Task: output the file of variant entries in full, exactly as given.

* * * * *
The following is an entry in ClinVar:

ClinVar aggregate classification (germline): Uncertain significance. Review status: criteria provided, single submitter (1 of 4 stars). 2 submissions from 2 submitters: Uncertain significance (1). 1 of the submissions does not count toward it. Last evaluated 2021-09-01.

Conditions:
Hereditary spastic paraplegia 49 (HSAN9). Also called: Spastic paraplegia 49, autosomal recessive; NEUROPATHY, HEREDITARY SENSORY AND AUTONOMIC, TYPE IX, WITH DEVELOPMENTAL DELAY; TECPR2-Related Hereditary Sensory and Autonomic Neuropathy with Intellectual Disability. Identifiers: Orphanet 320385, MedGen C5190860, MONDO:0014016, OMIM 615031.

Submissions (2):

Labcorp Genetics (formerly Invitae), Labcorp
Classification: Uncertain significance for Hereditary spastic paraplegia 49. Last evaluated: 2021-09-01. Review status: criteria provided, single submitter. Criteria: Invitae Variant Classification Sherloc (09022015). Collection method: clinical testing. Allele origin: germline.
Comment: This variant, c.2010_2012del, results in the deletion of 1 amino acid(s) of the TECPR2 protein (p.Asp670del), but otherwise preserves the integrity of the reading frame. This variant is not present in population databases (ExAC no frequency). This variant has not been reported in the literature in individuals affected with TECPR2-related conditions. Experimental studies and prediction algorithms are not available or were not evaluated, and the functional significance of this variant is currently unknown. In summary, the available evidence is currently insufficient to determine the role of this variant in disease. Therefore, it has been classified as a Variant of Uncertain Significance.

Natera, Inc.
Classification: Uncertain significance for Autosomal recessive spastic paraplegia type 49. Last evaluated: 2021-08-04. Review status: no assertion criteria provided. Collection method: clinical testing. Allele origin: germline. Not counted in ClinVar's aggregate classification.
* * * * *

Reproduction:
The following is an entry in ClinVar:

ClinVar aggregate classification (germline): Uncertain significance. Review status: criteria provided, single submitter (1 of 4 stars). 2 submissions from 2 submitters: Uncertain significance (1). 1 of the submissions does not count toward it. Last evaluated 2021-09-01.

Conditions:
Hereditary spastic paraplegia 49 (HSAN9). Also called: Spastic paraplegia 49, autosomal recessive; NEUROPATHY, HEREDITARY SENSORY AND AUTONOMIC, TYPE IX, WITH DEVELOPMENTAL DELAY; TECPR2-Related Hereditary Sensory and Autonomic Neuropathy with Intellectual Disability. Identifiers: Orphanet 320385, MedGen C5190860, MONDO:0014016, OMIM 615031.

Submissions (2):

Labcorp Genetics (formerly Invitae), Labcorp
Classification: Uncertain significance for Hereditary spastic paraplegia 49. Last evaluated: 2021-09-01. Review status: criteria provided, single submitter. Criteria: Invitae Variant Classification Sherloc (09022015). Collection method: clinical testing. Allele origin: germline.
Comment: This variant, c.2010_2012del, results in the deletion of 1 amino acid(s) of the TECPR2 protein (p.Asp670del), but otherwise preserves the integrity of the reading frame. This variant is not present in population databases (ExAC no frequency). This variant has not been reported in the literature in individuals affected with TECPR2-related conditions. Experimental studies and prediction algorithms are not available or were not evaluated, and the functional significance of this variant is currently unknown. In summary, the available evidence is currently insufficient to determine the role of this variant in disease. Therefore, it has been classified as a Variant of Uncertain Significance.

Natera, Inc.
Classification: Uncertain significance for Autosomal recessive spastic paraplegia type 49. Last evaluated: 2021-08-04. Review status: no assertion criteria provided. Collection method: clinical testing. Allele origin: germline. Not counted in ClinVar's aggregate classification.